Trump tends to express himself in terms of national interests, sovereignty, military capacities, and economic supremacy. Yet his fixation with Iran has little to do with realpolitik. Rather, it is in keeping with his systematic rejection of all policies associated with his predecessor, President Barack Obama. Beyond that, his JCPOA withdrawal is meant to please Trump’s two favorite allies in the Middle East: Saudi Arabia and Israel – the first two countries he visited as president.
Indeed, when Mohammed bin Salman, Saudi Arabia’s crown prince, visited the White House in March, Trump quickly dispensed with the thorny question of the Saudi-led war in Yemen by denouncing Iranian support for the Houthi rebels. Rather than take the diplomatic initiative to end the fighting and restore stability in Yemen, the Trump administration has continued to fan the flames of an ongoing Saudi-Iranian proxy war that is causing untold suffering and roiling the region.
Similarly, next week the US will move its embassy in Israel from Tel Aviv to Jerusalem. Trump’s announcement of the move in December already generated great unease in the Muslim world (though Iran’s protests were more aggressive than Saudi Arabia’s). The fact that the embassy will be opened precisely on the 70th anniversary of Israel’s declaration of independence will only intensify the controversy. On the following day, Palestinians will mark the Nakba (“catastrophe”), commemorating the mass displacement of the Palestinian population that resulted from the establishment of the State of Israel.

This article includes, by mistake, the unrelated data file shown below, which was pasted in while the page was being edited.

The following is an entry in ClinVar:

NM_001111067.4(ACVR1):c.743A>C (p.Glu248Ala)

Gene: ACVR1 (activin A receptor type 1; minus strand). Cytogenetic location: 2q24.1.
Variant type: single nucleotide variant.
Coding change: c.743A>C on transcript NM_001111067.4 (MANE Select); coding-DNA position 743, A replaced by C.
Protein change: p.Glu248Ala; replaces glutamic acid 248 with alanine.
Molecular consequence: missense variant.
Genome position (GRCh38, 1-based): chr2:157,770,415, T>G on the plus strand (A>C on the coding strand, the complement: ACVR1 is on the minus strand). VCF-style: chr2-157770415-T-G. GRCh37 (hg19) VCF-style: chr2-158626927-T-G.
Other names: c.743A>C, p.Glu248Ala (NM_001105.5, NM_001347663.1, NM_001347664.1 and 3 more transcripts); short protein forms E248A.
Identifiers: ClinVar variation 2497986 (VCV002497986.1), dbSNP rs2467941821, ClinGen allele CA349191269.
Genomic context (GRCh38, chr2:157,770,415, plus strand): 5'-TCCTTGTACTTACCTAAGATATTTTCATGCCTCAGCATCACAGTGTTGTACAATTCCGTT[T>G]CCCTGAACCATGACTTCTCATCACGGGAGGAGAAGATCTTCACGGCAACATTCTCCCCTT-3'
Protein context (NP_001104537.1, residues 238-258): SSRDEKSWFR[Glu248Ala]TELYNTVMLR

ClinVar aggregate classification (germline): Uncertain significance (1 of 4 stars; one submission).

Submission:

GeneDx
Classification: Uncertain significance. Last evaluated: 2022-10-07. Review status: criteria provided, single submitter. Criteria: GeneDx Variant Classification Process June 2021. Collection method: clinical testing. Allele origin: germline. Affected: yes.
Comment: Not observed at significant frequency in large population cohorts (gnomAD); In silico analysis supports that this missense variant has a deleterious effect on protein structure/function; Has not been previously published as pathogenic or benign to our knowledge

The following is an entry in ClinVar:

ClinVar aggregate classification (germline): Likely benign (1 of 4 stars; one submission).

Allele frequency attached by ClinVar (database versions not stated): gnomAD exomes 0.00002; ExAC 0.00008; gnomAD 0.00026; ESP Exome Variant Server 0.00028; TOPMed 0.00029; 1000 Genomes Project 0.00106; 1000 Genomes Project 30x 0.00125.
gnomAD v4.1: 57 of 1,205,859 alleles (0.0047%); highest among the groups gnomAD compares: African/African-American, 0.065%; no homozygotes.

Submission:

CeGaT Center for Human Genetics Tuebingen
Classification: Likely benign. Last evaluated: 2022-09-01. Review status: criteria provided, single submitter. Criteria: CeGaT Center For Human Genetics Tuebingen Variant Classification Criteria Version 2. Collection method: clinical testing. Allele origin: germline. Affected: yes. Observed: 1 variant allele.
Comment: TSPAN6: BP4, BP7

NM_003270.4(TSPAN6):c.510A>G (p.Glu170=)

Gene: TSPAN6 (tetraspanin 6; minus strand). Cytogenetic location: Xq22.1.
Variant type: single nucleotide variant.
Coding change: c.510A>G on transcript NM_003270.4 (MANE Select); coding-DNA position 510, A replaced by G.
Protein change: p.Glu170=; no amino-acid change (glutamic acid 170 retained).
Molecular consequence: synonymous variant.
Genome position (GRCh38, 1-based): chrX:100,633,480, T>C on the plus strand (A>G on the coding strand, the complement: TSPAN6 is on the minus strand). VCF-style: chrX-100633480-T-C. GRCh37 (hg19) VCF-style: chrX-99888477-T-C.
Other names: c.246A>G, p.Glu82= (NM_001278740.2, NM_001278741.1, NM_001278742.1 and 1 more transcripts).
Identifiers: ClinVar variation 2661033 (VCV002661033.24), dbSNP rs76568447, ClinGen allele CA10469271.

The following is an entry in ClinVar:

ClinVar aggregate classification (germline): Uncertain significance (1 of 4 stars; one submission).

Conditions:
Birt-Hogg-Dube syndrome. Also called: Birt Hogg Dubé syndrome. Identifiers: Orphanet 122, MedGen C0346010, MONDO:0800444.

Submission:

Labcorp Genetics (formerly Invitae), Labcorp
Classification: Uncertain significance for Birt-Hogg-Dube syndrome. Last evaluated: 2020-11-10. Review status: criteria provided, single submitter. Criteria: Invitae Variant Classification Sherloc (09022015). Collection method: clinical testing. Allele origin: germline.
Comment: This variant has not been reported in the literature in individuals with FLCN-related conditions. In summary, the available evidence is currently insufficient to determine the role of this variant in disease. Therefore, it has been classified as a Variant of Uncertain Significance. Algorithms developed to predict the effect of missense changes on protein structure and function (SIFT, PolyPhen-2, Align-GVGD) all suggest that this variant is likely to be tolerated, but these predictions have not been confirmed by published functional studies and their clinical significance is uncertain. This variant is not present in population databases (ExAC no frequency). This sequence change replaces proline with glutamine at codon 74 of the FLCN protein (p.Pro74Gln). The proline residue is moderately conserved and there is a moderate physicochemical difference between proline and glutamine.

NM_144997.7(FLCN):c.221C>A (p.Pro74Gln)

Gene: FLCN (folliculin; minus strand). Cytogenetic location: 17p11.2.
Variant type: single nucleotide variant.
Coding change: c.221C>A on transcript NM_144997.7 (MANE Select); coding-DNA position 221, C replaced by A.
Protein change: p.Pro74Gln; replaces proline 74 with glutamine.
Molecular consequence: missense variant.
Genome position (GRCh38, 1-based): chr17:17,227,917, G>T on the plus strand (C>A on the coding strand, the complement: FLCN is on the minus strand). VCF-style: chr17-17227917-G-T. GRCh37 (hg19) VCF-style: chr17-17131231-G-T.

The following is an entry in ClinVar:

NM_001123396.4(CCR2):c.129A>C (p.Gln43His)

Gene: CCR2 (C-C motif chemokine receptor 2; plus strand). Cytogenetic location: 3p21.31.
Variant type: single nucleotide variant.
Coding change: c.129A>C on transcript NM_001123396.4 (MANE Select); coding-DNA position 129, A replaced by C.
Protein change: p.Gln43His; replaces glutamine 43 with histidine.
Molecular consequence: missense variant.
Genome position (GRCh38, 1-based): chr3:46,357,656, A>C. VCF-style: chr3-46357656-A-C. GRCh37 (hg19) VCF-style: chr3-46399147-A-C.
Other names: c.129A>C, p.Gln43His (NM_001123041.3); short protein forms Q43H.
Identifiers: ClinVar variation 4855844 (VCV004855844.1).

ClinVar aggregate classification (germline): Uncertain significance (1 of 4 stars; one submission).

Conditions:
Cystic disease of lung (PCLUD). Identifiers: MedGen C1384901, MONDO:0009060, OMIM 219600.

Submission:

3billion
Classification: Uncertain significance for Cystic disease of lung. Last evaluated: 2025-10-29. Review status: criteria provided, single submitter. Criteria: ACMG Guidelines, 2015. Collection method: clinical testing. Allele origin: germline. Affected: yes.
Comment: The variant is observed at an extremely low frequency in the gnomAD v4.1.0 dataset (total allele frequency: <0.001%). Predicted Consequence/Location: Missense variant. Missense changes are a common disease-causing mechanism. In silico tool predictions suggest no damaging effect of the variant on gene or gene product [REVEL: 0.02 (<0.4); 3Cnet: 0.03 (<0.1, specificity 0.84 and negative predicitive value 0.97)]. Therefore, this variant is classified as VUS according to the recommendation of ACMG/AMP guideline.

To be sure, the US’s alliances with Saudi Arabia and Israel are not new. But Trump has abandoned the previous administration’s more moderate approach, and thus risks opening a Pandora’s box in the Middle East. Hawks in both countries are now emboldened, as evidenced by Israeli Prime Minister Benjamin Netanyahu’s eccentric attempt to discredit the JCPOA. The same holds true for Iran, where Trump’s withdrawal from the JCPOA plays directly into the hands of hardliners.
The current state of affairs does not bode well for the situation in Syria, where all of the region’s powers have a stake. Israeli and Iranian forces have already clashed in southern Syria, and Netanyahu’s government is now threatening further action in response to reports that Russia may furnish Syrian President Bashar al-Assad with S-300 anti-aircraft missiles.
Trump’s abrogation of the JCPOA will almost certainly fuel the downward spiral of confrontation in the Middle East, while further complicating matters on the Korean Peninsula. More broadly, Trump’s decision could have serious implications for global nuclear nonproliferation efforts, which now face the prospect of backsliding. The stakes in the weeks and months to come could not be higher.
Javier Solana was EU High Representative for Foreign and Security Policy, Secretary-General of NATO, and Foreign Minister of Spain. He is currently President of the ESADE Center for Global Economy and Geopolitics, Distinguished Fellow at the Brookings Institution, and a member of the World Economic Forum’s Global Agenda Council on Europe.